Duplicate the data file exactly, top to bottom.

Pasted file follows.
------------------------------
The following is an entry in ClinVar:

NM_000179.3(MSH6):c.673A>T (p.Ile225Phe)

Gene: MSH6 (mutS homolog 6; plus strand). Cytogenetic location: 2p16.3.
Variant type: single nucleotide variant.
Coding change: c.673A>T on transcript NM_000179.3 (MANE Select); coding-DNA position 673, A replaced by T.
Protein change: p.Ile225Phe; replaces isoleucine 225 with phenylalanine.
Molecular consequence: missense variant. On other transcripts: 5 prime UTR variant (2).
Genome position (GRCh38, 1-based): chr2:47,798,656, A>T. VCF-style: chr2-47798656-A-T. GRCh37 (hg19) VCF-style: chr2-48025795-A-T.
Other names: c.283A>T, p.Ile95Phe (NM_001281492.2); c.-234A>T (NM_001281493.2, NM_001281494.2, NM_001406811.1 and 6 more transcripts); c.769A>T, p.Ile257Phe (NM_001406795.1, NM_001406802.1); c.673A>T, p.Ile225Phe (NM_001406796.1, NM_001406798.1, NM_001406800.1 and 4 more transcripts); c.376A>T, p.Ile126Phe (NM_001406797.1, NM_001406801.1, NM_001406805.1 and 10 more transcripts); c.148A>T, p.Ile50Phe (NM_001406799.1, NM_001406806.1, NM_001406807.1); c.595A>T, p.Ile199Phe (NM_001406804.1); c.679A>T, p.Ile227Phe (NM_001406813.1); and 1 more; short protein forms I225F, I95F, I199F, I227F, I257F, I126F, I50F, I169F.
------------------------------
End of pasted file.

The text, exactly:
The following is an entry in ClinVar:

NM_000179.3(MSH6):c.673A>T (p.Ile225Phe)

Gene: MSH6 (mutS homolog 6; plus strand). Cytogenetic location: 2p16.3.
Variant type: single nucleotide variant.
Coding change: c.673A>T on transcript NM_000179.3 (MANE Select); coding-DNA position 673, A replaced by T.
Protein change: p.Ile225Phe; replaces isoleucine 225 with phenylalanine.
Molecular consequence: missense variant. On other transcripts: 5 prime UTR variant (2).
Genome position (GRCh38, 1-based): chr2:47,798,656, A>T. VCF-style: chr2-47798656-A-T. GRCh37 (hg19) VCF-style: chr2-48025795-A-T.
Other names: c.283A>T, p.Ile95Phe (NM_001281492.2); c.-234A>T (NM_001281493.2, NM_001281494.2, NM_001406811.1 and 6 more transcripts); c.769A>T, p.Ile257Phe (NM_001406795.1, NM_001406802.1); c.673A>T, p.Ile225Phe (NM_001406796.1, NM_001406798.1, NM_001406800.1 and 4 more transcripts); c.376A>T, p.Ile126Phe (NM_001406797.1, NM_001406801.1, NM_001406805.1 and 10 more transcripts); c.148A>T, p.Ile50Phe (NM_001406799.1, NM_001406806.1, NM_001406807.1); c.595A>T, p.Ile199Phe (NM_001406804.1); c.679A>T, p.Ile227Phe (NM_001406813.1); and 1 more; short protein forms I225F, I95F, I199F, I227F, I257F, I126F, I50F, I169F.